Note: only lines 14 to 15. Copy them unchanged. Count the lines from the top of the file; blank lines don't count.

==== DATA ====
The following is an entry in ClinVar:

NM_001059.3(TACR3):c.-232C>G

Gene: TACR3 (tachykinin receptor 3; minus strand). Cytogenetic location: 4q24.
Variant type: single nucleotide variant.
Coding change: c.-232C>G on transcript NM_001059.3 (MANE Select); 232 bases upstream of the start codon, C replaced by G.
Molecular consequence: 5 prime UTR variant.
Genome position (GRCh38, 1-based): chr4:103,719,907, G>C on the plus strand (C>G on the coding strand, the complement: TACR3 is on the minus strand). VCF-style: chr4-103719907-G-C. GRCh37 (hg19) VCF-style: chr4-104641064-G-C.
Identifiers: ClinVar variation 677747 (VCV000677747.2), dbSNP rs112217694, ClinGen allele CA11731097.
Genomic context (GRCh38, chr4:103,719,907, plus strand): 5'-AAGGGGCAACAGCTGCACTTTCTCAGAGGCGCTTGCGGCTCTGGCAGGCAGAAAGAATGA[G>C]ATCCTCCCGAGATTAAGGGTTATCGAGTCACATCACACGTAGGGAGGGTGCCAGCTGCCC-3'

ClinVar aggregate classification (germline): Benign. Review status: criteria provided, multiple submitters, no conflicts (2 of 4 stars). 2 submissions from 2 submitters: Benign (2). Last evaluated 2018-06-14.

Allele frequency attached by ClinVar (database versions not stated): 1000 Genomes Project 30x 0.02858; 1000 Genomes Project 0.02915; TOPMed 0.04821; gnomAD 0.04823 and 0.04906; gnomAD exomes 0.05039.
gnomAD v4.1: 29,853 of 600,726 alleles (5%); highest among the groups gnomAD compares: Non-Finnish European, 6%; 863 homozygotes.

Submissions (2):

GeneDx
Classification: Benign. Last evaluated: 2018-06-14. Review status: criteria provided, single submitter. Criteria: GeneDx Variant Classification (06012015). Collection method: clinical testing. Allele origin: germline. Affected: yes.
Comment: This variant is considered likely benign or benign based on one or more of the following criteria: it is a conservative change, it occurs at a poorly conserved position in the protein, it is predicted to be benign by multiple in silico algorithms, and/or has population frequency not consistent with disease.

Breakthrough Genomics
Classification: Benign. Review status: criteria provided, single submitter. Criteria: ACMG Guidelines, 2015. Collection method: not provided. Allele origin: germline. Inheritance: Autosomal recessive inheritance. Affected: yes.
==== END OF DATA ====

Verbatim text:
GeneDx
Classification: Benign. Last evaluated: 2018-06-14. Review status: criteria provided, single submitter. Criteria: GeneDx Variant Classification (06012015). Collection method: clinical testing. Allele origin: germline. Affected: yes.